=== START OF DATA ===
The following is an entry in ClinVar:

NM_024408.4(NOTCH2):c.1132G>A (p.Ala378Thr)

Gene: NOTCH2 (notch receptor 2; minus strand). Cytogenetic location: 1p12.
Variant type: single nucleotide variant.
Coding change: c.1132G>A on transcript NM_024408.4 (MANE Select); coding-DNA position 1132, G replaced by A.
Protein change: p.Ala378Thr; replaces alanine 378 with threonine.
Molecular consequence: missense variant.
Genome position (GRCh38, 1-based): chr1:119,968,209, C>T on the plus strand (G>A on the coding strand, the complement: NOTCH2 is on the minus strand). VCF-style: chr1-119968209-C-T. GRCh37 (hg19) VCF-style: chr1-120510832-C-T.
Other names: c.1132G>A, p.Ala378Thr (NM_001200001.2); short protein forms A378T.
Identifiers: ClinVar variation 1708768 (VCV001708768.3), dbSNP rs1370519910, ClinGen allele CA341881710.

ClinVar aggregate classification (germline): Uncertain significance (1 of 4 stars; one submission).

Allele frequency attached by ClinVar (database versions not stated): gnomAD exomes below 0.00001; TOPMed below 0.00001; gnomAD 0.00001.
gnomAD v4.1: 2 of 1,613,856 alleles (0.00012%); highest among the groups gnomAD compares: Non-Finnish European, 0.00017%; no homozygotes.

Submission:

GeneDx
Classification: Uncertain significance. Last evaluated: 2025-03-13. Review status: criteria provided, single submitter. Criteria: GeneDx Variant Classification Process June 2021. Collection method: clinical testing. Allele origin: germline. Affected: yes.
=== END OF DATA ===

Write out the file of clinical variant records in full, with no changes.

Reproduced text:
The following is an entry in ClinVar:

NM_024408.4(NOTCH2):c.1132G>A (p.Ala378Thr)

Gene: NOTCH2 (notch receptor 2; minus strand). Cytogenetic location: 1p12.
Variant type: single nucleotide variant.
Coding change: c.1132G>A on transcript NM_024408.4 (MANE Select); coding-DNA position 1132, G replaced by A.
Protein change: p.Ala378Thr; replaces alanine 378 with threonine.
Molecular consequence: missense variant.
Genome position (GRCh38, 1-based): chr1:119,968,209, C>T on the plus strand (G>A on the coding strand, the complement: NOTCH2 is on the minus strand). VCF-style: chr1-119968209-C-T. GRCh37 (hg19) VCF-style: chr1-120510832-C-T.
Other names: c.1132G>A, p.Ala378Thr (NM_001200001.2); short protein forms A378T.
Identifiers: ClinVar variation 1708768 (VCV001708768.3), dbSNP rs1370519910, ClinGen allele CA341881710.

ClinVar aggregate classification (germline): Uncertain significance (1 of 4 stars; one submission).

Allele frequency attached by ClinVar (database versions not stated): gnomAD exomes below 0.00001; TOPMed below 0.00001; gnomAD 0.00001.
gnomAD v4.1: 2 of 1,613,856 alleles (0.00012%); highest among the groups gnomAD compares: Non-Finnish European, 0.00017%; no homozygotes.

Submission:

GeneDx
Classification: Uncertain significance. Last evaluated: 2025-03-13. Review status: criteria provided, single submitter. Criteria: GeneDx Variant Classification Process June 2021. Collection method: clinical testing. Allele origin: germline. Affected: yes.